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IOC drops recognition, funding for SportAccord; asks federations to restructure umbrella body

06/07/2015 03:23 EDT | Updated 06/07/2016 05:59 EDT
LAUSANNE, Switzerland - The IOC withdrew its recognition and funding for SportAccord on Sunday and called on international federations to reshape the umbrella body that has been torn apart by Marius Vizer's attack on Olympic leaders.

On the first day of a two-day meeting in Lausanne, the IOC executive board also reviewed the corruption crisis swirling around FIFA and prepared to make a decision on adding new events for the 2018 Winter Games, including Big Air in snowboarding and freestyle skiing.

The board, chaired by IOC President Thomas Bach, called for a complete restructuring of SportAccord, which had represented Olympic and non-Olympic federations.

More than two dozen federations have withdrawn or suspended ties with SportAccord since Vizer, its president since 2003, blasted the IOC and Bach in a speech in Sochi, Russia, in April. Among other things, Vizer called the IOC system "expired, outdated, wrong, unfair and not at all transparent" and said Bach's "Olympic Agenda 2020" reform program was of little use to the federations.

Vizer resigned as president a week ago, leaving SportAccord's future in doubt.

"We are suspending our recognition and we will withhold our funding until these questions are answered and an agreement between the stakeholders has been reached," the International Olympic Committee said.

The IOC said it provides about $300,000 annually to SportAccord, including $160,000 for anti-doping programs.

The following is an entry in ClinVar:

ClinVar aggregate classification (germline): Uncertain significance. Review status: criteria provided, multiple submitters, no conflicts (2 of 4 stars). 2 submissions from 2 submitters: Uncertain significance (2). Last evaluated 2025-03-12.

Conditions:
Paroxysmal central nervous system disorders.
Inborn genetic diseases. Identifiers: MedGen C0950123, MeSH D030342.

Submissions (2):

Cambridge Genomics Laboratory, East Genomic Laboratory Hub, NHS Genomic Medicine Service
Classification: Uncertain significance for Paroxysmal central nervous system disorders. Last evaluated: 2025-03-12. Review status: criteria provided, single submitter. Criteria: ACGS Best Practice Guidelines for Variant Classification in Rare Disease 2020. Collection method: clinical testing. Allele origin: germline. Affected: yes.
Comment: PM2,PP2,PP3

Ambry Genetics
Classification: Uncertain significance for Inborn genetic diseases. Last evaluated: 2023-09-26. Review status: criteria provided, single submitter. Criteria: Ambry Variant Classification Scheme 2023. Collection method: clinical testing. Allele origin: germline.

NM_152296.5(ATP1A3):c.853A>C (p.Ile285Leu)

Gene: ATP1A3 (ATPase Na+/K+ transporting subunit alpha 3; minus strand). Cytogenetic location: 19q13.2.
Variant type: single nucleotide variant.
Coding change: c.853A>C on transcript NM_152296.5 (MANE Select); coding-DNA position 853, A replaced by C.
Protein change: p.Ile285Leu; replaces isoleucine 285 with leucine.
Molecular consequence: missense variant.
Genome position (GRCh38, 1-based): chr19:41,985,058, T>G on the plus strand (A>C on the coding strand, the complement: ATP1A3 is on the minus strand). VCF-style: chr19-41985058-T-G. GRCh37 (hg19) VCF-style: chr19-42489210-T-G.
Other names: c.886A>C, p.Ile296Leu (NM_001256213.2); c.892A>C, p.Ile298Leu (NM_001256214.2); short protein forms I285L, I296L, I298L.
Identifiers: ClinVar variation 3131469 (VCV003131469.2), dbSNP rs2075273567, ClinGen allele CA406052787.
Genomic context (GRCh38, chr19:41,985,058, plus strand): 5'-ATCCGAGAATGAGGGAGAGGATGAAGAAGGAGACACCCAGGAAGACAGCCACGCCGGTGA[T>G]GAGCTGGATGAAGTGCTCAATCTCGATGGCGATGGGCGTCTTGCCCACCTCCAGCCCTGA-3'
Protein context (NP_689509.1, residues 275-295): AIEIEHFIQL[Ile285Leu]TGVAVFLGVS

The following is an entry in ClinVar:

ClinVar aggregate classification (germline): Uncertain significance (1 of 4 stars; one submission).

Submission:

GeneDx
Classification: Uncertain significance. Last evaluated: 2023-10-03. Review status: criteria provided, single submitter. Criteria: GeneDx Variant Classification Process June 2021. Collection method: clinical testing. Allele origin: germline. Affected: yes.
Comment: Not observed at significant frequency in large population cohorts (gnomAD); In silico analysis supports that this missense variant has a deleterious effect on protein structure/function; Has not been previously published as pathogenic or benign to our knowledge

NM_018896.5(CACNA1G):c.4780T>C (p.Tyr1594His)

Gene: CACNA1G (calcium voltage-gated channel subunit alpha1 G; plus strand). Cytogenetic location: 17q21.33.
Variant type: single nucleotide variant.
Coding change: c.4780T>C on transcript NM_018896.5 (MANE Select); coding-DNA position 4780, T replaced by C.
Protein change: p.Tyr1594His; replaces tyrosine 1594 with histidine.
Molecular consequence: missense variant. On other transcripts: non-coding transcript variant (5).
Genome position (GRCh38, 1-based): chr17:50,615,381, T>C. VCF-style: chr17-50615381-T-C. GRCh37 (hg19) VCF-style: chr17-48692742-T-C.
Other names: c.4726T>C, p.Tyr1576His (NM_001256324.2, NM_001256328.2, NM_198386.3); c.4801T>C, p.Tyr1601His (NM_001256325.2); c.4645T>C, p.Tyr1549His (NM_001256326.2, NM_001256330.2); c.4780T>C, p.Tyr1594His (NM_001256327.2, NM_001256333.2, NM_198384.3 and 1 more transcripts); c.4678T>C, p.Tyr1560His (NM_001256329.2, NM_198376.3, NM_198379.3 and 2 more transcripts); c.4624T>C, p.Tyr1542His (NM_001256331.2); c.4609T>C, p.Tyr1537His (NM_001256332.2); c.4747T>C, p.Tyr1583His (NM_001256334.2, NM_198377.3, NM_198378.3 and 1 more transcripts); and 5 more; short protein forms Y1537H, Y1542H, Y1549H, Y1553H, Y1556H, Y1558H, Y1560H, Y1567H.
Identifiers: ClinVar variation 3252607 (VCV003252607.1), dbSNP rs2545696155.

The committee said it would continue direct relations with international federations and wait for them to come up with a solution for SportAccord, including the fate of its annual sports industry convention.

"It's not for the IOC to make those decisions," IOC spokesman Mark Adams said. "It's up to the various stakeholders, largely the international federations. They need to consider among themselves what the future for SportAccord is."

In the meantime, the IOC said it would step in to provide the anti-doping services that some federations had received from SportAccord. The IOC said it would also support the federations on issues of good governance, match fixing and corruption.

Adams said the board held a "general discussion" about the FIFA crisis, but made no concrete decisions or recommendations.

The meeting came as FIFA reels from a bribery scandal that has landed seven officials in jail in Zurich and led to Sepp Blatter's decision to resign as president of world soccer's governing body. Blatter is also an IOC member.

"We continue to watch ongoing developments there very closely," Adams said. "Obviously there are two criminal investigations going on there at the present."

The IOC was rocked by its own corruption scandal in the late 1990s, with 10 members ousted for receiving improper inducements during Salt Lake City's winning bid for the 2002 Winter Games.

On Monday, the executive board will consider proposals to add several new events for the 2018 Winter Games in Pyeongchang, South Korea. They are Big Air in both snowboarding and freestyle skiing, mass start in speedskating and mixed doubles in curling.

The new events were proposed for inclusion by their respective international federations, IOC sports director Kit McConnell confirmed to The Associated Press on Sunday.

The snowboard parallel slalom event, meanwhile, has been proposed to be dropped from the Olympic program.

On Tuesday, less than two months before the vote, the full IOC will gather at the Olympic Museum to hear technical presentations from the two bid cities for the 2022 Winter Olympics — Almaty, Kazakhstan, and Beijing.

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